Once someone gave me advice.
If I lend someone a thing,
I must never expect it back,
so I should only give what I can do without.
If they return it, it will be a gift.
Wisdom, I thought.
Yet, it does not apply to stealing.
For if someone takes a thing,
I have a right to expect it back,
to hunt it down to the ends of the Earth
and to seek vengeance upon he who took it.
I think here of my little dog.
When she went missing,
I thought the Universe stole her.
The quantum ray read,
“Frankie is here. Frankie is not here.”
Her electrons spilled through two slits.
In one world she was with me,
and in the other she was no more,
like my parents who have gone too.
I was angry; I had been mistaken.
The Universe did not steal her,
it merely borrowed her.
To pet, I presume,
because she is so cute
and has a good heart.
After the wind had ruffled her hair,
and the skies had looked down upon her glowingly,
and the sun washed its rays in her golden fur,
the Universe returned her to me,
stinking of garbage but otherwise unharmed.
Mind-body goes the mantra.
But what of body over mind?
To will the body into suppliance is a difficult endeavor,
for it’s an unwieldily thing.
It doesn’t want to do what I tell it,
like a spoiled child throwing a tantrum, its opinion is woefully strong.
I’m hungry-I’m thirsty-I’m tired.
To deign a leg to move gracefully behind the head.
Oh, the impossibility!
And then the other.
Cross, darn feet!
The body’s grudge isn’t the pain of creaking hips; those open like rusty hinges.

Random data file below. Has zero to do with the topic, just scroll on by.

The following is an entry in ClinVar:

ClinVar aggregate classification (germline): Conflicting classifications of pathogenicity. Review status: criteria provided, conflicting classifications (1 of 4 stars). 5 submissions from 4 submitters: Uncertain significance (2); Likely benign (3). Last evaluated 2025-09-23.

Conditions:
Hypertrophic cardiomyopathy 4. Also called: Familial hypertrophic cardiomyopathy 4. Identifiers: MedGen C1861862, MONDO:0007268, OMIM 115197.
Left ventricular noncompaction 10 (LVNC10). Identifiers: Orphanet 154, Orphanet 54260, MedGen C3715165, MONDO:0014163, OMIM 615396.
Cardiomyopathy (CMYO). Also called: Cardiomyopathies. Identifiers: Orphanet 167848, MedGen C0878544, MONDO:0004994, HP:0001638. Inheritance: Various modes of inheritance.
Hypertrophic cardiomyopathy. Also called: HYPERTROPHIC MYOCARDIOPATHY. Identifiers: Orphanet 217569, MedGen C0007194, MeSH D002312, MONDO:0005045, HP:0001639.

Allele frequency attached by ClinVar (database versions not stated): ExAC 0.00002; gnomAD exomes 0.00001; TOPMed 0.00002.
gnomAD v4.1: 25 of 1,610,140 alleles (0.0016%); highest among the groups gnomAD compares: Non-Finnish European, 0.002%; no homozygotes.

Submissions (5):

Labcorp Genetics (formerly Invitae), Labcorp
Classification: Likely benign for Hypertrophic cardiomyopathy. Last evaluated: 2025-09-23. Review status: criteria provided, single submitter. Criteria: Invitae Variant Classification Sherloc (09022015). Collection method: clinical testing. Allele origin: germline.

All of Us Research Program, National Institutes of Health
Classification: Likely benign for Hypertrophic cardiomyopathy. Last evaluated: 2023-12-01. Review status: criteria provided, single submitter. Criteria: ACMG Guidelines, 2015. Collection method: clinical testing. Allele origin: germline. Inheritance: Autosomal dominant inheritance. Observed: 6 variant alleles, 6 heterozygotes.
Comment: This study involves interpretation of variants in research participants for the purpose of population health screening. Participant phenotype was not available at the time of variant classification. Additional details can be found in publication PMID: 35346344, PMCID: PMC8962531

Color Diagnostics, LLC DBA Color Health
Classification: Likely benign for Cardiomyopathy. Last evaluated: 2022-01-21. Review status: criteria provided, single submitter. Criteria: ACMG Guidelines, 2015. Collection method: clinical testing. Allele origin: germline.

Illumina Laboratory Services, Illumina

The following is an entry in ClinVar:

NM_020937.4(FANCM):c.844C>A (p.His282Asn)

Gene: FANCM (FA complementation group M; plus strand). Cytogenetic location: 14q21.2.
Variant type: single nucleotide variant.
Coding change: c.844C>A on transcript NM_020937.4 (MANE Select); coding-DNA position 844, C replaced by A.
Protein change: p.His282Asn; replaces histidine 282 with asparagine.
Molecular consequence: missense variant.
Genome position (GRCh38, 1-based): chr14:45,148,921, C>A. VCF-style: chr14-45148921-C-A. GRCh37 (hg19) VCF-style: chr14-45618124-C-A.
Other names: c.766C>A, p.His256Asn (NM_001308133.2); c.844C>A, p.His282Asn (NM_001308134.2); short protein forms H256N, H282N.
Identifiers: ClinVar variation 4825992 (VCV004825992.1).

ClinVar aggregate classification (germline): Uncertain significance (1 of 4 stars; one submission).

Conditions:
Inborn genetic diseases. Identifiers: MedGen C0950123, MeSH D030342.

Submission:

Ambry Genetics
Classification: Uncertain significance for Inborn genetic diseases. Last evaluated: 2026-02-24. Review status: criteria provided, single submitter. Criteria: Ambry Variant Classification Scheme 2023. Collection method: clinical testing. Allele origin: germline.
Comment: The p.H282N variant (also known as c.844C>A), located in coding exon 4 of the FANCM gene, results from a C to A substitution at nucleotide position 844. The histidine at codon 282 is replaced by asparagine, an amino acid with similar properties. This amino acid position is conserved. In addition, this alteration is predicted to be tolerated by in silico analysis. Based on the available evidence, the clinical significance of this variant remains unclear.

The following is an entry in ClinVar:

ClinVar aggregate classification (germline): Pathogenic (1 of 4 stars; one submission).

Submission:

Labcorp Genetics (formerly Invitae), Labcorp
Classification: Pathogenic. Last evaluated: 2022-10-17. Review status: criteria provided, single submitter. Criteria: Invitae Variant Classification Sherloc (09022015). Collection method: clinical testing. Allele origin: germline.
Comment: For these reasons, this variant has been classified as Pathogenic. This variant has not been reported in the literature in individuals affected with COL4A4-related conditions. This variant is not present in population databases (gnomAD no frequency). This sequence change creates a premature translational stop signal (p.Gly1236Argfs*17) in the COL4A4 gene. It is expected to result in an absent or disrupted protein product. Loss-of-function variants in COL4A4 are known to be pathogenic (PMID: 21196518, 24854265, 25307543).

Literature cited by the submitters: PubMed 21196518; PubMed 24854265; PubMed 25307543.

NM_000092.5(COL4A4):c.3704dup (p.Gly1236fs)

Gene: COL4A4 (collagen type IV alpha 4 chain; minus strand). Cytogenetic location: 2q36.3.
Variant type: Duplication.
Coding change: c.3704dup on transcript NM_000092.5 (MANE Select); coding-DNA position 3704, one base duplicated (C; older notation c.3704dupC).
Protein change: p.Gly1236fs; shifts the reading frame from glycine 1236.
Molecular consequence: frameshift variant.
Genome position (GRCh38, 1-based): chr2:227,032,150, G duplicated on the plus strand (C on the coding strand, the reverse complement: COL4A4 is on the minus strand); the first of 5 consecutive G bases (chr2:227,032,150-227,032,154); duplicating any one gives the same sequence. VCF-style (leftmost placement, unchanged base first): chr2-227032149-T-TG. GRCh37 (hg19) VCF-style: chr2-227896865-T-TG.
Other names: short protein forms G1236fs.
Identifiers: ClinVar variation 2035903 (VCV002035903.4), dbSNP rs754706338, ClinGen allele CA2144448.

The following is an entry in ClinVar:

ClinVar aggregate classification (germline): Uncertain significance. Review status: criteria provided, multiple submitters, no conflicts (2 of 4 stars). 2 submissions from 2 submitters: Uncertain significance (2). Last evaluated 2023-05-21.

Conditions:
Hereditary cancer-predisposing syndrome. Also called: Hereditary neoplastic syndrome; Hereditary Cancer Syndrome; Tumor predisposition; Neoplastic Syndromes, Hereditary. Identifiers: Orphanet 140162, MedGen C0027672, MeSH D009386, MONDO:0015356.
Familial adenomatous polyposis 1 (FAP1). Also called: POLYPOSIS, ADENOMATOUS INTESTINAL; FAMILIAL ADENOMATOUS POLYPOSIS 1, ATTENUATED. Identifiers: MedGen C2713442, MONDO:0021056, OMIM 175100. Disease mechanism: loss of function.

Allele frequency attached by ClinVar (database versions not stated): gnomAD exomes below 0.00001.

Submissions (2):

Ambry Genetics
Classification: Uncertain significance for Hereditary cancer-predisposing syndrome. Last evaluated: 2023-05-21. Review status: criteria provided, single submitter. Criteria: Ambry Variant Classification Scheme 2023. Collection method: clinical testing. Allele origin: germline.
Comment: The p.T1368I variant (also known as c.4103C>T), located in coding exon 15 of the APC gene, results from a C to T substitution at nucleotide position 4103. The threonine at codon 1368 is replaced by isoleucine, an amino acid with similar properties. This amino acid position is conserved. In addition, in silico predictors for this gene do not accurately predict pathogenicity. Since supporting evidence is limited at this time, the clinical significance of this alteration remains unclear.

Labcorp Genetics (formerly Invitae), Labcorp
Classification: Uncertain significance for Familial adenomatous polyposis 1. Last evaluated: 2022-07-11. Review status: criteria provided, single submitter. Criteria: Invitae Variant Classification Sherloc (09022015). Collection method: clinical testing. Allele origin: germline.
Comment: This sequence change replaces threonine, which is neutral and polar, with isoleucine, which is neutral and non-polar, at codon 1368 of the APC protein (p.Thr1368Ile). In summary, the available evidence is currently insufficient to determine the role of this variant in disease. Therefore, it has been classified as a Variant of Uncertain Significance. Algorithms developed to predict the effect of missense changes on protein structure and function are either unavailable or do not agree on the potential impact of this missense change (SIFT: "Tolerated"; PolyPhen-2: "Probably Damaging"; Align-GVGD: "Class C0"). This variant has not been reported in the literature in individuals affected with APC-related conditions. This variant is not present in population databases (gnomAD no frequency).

Nor is it the fear of falling backwards; I trust that my arms will catch the floor.
It just likes to whine,
especially when I make it fly,
though at the moment when no part of me is touching the ground, I say,
And it does, an obedient dog.
Then my hands catch myself before I land,
so as to not break a toe.
Because I have heard that can happen.
You sip your rose
as pink petals swirl around you,
ripped from the branches
of a cherry tree by a solar wind
that tears through the streets.
You text your tattooed friend
to meet you at the outdoor cafe
when the wind tips your glass
with its oily claws,
leaving sticky flowers on your lap.
You laugh and order another.
You’re right to enjoy this moment of summertime in springtime.
Or are you?
Behind you, the wind gathers strength,
and the flowers turn in an eddy at the intersection,
pummeling the windshield of a convertible that rounds the corner, swarming a woman as she crosses the street.
This is how the end begins,
with a warm day, an unnatural wind, and the flight of flowers.
There is nothing to do about it,
except to say, “oh well” to your apathy.